Perceptions of barriers to exercise in people with fibromyalgia syndrome: a focus group study
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AbstractFibromyalgia Syndrome (FMS) is a common chronic pain condition that has a profound effect on the individual. Aerobic exercise is important in the management of FMS, however, many are unable to tolerate exercise interventions. A focus group study was designed to investigate the individual and collective experiences of barriers to exercise for people with FMS. Following ethical approval, participants were recruited purposively from patient support groups. Inclusion criteria were: adults who had been formally diagnosed with FMS and who had participated in an exercise intervention for FMS. Focus groups were video and audio recorded, and facilitated by a physiotherapist with experience in qualitative data collection. At the end of the study descriptive summaries were sent to participants for verification, the data were transcribed verbatim and the transcripts were anonymised, coded and analysed for thematic content by three independent evaluators. The interaction (verbal and non-verbal) between the participants was also analysed.Fourteen people participated in the focus groups (women, n = 12; men, n = 2) and data saturation was reached. The over-arching theme to emerge was a lack of understanding of the condition by others (family, friends and health care professionals), and society in general. This was mirrored by the analysis of the verbal and non-verbal interactions between participants. Normal activities of daily living (such as housework) were perceived as exercise and participants reported that the negative and often prolonged effects of exercise or physical activity were not appreciated by others.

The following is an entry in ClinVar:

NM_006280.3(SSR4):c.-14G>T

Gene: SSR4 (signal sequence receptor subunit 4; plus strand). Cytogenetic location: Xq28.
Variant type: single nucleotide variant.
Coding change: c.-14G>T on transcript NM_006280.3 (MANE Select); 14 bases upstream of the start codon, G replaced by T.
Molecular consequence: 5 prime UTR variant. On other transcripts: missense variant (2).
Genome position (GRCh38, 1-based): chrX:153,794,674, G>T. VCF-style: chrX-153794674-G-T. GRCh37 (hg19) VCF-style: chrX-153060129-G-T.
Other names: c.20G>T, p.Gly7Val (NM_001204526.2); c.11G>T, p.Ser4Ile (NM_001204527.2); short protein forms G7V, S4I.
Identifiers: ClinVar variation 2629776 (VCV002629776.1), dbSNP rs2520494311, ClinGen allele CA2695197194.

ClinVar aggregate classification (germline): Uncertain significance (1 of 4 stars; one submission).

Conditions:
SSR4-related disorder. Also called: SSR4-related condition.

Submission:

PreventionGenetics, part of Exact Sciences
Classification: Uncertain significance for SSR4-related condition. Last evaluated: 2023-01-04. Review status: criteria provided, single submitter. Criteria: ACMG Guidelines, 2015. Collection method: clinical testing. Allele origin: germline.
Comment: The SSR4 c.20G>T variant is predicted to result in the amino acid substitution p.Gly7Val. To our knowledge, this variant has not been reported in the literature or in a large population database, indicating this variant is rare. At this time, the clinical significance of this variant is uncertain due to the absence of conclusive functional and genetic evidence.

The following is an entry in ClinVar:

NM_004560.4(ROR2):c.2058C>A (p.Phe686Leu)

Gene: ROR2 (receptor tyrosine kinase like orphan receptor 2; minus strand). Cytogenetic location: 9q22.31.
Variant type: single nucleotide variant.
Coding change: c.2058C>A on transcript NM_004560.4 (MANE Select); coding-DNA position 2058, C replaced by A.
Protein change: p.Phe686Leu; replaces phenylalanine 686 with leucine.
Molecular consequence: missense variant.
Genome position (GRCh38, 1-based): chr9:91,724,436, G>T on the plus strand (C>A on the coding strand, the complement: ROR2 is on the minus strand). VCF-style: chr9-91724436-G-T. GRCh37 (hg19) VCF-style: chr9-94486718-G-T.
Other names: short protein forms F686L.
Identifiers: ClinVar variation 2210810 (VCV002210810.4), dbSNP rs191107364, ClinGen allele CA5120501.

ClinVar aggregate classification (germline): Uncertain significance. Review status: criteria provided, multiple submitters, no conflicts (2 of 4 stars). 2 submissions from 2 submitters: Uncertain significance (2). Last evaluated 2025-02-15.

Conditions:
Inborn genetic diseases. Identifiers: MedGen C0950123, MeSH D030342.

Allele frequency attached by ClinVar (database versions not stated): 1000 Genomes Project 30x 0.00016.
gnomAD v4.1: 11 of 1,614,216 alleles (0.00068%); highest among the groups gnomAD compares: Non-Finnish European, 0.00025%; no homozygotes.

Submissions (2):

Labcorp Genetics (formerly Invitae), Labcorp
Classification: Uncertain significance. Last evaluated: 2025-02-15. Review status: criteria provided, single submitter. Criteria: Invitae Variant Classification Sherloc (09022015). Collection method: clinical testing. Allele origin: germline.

Russell, Deborrah, Álvarez Gallardo, Inma, Wilson, Iseult M and McVeigh, Joseph G (2016) Perceptions of barriers to exercise in people with fibromyalgia syndrome: a focus group study. In: Qualitative Health Research, Kelowna, Canada. IIQM. 1 pp. [Conference contribution]